Russia is preparing to apply controls to foreign investment in 39 "strategic" sectors of the economy including defence, nuclear energy and aerospace, after what investors complained were a series of arbitrary and sometimes contradictory decisions.
German Gref, economy minister, told Russia's government recently he planned to submit a long-awaited draft law this month. It would define the sectors in which foreign companies would need permission to acquire blocking minorities or control of companies.
The draft law will require foreign investors to get permission from the Russian president and government to acquire a blocking minority of more than 25 per cent, or controlling stake of more than 50 per cent, of a company in a strategic sector.
As well as arms manufacturing, nuclear energy and aerospace, the list of sectors is expected to include natural monopolies, space and aviation technology, and specialist fields such as manufacture of cryptographic equipment and industries handling infectious agents.
The Russian government has been working on the law since last spring, in consultation with foreign business representatives, after President Vladimir Putin pledged in his state of the nation address to provide greater clarity for investors in sensitive areas.
Barring foreign control of enterprises in some of Russia's most lucrative sectors risks leaving the country open to criticisms of protectionism similar to recent moves by European Union states to block foreign takeovers of energy assets.
But analysts said it was important for Russia to clarify the rules, and it was moving into line with international practice in defining areas of its economy related to national security where investment limits would be applied.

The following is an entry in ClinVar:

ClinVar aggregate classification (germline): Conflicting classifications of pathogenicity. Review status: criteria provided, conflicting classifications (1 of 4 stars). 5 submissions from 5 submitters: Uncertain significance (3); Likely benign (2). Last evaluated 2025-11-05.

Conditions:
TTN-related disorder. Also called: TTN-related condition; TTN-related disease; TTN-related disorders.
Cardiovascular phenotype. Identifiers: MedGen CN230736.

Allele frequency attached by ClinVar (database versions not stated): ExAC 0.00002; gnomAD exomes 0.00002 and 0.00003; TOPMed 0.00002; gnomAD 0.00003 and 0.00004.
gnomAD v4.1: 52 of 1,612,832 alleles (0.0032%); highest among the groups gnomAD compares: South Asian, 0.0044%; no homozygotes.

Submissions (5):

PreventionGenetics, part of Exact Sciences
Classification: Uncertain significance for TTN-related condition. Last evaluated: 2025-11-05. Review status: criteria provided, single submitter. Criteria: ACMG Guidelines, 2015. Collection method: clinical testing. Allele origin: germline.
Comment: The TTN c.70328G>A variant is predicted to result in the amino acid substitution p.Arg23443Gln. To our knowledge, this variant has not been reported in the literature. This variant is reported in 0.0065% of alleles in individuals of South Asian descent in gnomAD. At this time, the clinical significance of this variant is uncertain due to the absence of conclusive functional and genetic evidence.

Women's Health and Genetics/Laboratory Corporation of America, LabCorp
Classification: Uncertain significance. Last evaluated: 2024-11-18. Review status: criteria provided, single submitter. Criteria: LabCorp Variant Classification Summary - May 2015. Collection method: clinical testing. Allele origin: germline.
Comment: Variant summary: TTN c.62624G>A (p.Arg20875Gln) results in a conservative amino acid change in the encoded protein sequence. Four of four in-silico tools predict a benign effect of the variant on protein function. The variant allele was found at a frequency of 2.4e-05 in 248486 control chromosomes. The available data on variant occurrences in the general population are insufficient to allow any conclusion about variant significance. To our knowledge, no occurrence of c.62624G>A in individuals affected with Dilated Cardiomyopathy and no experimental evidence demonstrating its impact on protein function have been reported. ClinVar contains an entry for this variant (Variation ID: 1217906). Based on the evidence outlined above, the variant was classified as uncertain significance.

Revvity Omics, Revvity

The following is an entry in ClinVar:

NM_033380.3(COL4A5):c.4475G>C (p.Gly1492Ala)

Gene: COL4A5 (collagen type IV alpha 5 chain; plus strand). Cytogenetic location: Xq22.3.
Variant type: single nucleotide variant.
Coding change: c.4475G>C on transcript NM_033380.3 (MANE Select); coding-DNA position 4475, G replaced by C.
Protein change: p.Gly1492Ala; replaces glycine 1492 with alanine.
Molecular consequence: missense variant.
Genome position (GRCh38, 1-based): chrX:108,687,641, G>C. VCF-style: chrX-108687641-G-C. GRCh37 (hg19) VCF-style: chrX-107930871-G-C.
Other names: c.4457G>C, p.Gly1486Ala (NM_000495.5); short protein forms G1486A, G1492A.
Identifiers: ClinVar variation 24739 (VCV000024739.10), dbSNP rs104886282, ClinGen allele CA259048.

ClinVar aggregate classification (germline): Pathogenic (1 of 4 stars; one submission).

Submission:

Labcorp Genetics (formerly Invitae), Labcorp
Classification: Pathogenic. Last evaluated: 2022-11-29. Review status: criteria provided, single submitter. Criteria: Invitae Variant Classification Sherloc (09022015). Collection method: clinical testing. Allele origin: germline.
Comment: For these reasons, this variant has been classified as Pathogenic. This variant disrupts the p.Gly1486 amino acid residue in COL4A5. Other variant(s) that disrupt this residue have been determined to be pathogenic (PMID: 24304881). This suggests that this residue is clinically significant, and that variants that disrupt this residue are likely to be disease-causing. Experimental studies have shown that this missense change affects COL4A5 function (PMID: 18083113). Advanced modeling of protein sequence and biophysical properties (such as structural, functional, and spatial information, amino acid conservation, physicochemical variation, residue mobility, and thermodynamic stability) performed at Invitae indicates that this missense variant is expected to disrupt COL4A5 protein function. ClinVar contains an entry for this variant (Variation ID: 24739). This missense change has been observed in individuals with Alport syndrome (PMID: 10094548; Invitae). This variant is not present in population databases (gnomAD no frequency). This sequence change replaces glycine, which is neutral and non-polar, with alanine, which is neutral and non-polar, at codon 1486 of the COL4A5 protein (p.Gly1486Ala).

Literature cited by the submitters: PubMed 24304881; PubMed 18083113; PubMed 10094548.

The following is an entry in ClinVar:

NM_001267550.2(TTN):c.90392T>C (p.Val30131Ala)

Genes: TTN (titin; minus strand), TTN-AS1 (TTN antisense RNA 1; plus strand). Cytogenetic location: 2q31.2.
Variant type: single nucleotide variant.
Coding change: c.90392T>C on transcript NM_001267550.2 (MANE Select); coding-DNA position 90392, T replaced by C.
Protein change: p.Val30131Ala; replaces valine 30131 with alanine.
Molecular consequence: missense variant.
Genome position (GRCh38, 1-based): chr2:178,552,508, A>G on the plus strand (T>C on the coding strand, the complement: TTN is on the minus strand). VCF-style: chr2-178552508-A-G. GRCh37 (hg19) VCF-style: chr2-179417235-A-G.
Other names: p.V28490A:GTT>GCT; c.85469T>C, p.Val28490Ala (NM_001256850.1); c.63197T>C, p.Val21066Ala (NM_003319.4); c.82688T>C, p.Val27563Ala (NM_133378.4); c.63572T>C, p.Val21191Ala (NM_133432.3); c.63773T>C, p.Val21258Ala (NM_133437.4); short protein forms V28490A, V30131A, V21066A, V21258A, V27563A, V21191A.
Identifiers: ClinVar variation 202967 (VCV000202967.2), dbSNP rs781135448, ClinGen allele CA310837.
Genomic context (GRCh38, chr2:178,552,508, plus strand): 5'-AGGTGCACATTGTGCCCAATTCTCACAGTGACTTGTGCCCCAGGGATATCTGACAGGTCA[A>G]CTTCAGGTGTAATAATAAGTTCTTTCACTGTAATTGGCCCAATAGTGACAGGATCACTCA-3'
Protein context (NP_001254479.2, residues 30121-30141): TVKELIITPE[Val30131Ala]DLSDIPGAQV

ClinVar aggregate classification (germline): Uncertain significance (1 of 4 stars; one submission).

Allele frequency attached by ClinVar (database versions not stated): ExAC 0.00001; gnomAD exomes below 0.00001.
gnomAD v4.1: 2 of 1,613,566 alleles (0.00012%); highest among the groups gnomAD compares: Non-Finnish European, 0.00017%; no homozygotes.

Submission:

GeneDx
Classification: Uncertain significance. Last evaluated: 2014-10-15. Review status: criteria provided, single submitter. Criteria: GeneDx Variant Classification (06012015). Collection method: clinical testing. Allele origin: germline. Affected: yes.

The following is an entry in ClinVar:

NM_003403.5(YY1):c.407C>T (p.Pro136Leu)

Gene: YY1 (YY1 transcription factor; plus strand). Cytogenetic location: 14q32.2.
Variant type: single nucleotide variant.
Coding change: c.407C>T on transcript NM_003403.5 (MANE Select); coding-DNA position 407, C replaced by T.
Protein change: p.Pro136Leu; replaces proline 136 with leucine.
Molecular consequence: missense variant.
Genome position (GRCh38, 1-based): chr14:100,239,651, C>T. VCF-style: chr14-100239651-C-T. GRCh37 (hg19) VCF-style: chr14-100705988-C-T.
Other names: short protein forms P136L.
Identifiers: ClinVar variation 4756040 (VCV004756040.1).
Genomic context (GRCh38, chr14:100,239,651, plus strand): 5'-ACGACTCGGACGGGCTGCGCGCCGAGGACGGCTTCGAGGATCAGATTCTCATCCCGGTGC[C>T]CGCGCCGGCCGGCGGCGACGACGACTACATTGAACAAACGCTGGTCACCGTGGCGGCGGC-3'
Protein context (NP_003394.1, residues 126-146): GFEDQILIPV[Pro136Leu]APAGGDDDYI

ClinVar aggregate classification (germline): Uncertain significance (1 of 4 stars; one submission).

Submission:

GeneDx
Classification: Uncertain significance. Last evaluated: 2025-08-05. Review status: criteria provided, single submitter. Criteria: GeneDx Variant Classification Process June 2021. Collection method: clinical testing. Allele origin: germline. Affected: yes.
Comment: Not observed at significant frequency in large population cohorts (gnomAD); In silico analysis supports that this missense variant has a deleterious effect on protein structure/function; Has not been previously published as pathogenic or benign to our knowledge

Russia's economy ministry said on March 02 its planned law was similar to those in countries including the US, Spain, France and Finland.
Investment in natural resources will be restricted only in oil fields or mineral deposits that the government defines as strategic assets in a separate law on subsoil resources, or in companies holding those assets.
An announcement by Russia a year ago that it would bar companies with less than 51 per cent Russian ownership from participating in tenders to exploit its biggest oil, gas and metals reserves worried foreign investors. But Russia has since indicated it would define only six big oil, gold and copper fields in the subsoil law.
Separately, Mr Gref recently echoed an earlier warning from Russia's financial markets regulator about a "bubble" forming in Russia's stock market. Share prices have soared more than 30 per cent this year, on the back of an 83 per cent rise last year.
The economy minister said he was "very worried" about the danger of a sharp fall in share prices, and was carrying out a joint analysis with the markets watchdog.
Analysts say share prices have been driven up by a huge inflow of funds chasing limited assets.